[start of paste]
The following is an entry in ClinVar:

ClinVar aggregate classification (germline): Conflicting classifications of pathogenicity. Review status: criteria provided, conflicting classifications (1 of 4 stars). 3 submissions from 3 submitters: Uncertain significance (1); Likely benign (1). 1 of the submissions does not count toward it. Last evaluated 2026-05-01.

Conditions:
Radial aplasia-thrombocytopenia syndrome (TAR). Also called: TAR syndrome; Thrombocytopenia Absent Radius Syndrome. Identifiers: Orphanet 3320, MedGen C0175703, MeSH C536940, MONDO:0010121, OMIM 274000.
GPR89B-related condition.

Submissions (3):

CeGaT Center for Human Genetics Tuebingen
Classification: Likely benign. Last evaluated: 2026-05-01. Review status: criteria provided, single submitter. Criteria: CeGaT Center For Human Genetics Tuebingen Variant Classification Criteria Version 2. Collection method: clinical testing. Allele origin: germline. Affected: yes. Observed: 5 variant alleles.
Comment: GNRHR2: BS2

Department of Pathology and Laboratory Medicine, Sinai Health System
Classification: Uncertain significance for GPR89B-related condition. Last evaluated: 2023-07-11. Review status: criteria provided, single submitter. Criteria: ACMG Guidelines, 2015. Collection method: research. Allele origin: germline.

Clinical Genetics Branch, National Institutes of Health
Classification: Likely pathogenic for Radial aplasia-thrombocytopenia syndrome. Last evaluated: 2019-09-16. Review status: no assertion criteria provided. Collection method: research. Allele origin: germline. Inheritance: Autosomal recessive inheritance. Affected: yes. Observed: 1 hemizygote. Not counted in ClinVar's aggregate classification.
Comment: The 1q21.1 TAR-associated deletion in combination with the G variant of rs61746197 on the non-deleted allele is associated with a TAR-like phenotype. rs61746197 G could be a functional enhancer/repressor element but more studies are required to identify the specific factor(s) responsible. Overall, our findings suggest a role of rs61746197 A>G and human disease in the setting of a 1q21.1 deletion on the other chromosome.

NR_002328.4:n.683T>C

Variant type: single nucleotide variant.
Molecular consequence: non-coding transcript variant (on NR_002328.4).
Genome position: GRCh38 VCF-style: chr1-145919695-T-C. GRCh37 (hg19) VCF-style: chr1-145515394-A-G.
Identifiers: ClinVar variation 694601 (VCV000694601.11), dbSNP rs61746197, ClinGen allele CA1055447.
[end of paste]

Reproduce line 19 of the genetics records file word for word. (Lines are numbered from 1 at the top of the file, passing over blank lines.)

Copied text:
Identifiers: ClinVar variation 694601 (VCV000694601.11), dbSNP rs61746197, ClinGen allele CA1055447.